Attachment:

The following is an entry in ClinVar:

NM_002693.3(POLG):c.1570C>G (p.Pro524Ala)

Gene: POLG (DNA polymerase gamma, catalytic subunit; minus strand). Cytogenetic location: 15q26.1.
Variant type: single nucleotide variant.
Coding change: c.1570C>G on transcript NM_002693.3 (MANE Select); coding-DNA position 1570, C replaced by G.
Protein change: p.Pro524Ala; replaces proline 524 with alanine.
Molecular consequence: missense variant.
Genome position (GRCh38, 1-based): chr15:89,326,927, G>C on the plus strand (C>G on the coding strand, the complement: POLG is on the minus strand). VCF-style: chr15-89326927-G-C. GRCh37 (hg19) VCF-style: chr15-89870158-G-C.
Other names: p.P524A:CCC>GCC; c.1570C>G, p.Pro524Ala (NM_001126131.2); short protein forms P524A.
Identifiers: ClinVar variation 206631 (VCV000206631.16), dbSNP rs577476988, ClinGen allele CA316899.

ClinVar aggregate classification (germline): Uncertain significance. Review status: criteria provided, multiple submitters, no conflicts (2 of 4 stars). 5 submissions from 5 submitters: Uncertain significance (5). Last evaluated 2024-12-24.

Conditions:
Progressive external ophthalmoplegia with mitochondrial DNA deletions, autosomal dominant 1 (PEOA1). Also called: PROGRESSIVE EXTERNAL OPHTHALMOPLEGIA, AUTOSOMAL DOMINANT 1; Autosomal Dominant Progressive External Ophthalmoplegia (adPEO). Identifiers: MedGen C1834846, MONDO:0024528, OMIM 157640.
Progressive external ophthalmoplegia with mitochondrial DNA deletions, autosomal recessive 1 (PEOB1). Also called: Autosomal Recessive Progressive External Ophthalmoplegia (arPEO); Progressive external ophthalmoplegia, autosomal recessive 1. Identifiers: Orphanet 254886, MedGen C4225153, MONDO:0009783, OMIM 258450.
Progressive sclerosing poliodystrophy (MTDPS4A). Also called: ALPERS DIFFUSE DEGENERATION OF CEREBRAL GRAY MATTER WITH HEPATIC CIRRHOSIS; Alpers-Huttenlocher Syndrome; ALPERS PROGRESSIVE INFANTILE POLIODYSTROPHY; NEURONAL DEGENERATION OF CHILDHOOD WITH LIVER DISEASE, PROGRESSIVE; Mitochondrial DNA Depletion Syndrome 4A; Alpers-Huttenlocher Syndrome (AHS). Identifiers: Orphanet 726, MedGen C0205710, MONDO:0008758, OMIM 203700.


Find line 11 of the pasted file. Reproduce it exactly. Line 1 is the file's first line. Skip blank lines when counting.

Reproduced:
ClinVar aggregate classification (germline): Uncertain significance. Review status: criteria provided, multiple submitters, no conflicts (2 of 4 stars). 5 submissions from 5 submitters: Uncertain significance (5). Last evaluated 2024-12-24.